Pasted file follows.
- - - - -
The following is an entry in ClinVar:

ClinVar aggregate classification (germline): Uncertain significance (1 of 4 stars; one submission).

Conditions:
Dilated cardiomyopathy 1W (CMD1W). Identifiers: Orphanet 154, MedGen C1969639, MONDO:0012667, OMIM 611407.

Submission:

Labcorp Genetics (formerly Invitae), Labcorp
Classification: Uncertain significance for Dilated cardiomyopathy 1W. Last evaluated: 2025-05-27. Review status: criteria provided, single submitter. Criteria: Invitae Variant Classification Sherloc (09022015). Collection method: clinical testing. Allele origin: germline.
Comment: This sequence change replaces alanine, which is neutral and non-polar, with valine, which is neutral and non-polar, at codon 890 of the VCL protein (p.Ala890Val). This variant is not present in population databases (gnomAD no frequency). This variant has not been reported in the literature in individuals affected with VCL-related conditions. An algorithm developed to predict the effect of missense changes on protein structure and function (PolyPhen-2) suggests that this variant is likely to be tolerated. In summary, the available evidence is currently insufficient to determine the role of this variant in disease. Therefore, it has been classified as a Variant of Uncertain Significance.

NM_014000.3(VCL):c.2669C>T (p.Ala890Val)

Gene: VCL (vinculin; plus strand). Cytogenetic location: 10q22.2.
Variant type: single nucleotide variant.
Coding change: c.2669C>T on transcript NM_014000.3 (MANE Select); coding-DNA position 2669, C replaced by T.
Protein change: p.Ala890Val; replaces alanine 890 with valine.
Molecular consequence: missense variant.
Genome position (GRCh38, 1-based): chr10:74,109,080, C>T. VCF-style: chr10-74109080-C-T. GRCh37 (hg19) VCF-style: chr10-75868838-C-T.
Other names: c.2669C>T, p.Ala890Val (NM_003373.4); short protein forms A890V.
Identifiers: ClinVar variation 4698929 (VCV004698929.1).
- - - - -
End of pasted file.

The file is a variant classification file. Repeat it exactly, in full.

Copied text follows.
The following is an entry in ClinVar:

ClinVar aggregate classification (germline): Uncertain significance (1 of 4 stars; one submission).

Conditions:
Dilated cardiomyopathy 1W (CMD1W). Identifiers: Orphanet 154, MedGen C1969639, MONDO:0012667, OMIM 611407.

Submission:

Labcorp Genetics (formerly Invitae), Labcorp
Classification: Uncertain significance for Dilated cardiomyopathy 1W. Last evaluated: 2025-05-27. Review status: criteria provided, single submitter. Criteria: Invitae Variant Classification Sherloc (09022015). Collection method: clinical testing. Allele origin: germline.
Comment: This sequence change replaces alanine, which is neutral and non-polar, with valine, which is neutral and non-polar, at codon 890 of the VCL protein (p.Ala890Val). This variant is not present in population databases (gnomAD no frequency). This variant has not been reported in the literature in individuals affected with VCL-related conditions. An algorithm developed to predict the effect of missense changes on protein structure and function (PolyPhen-2) suggests that this variant is likely to be tolerated. In summary, the available evidence is currently insufficient to determine the role of this variant in disease. Therefore, it has been classified as a Variant of Uncertain Significance.

NM_014000.3(VCL):c.2669C>T (p.Ala890Val)

Gene: VCL (vinculin; plus strand). Cytogenetic location: 10q22.2.
Variant type: single nucleotide variant.
Coding change: c.2669C>T on transcript NM_014000.3 (MANE Select); coding-DNA position 2669, C replaced by T.
Protein change: p.Ala890Val; replaces alanine 890 with valine.
Molecular consequence: missense variant.
Genome position (GRCh38, 1-based): chr10:74,109,080, C>T. VCF-style: chr10-74109080-C-T. GRCh37 (hg19) VCF-style: chr10-75868838-C-T.
Other names: c.2669C>T, p.Ala890Val (NM_003373.4); short protein forms A890V.
Identifiers: ClinVar variation 4698929 (VCV004698929.1).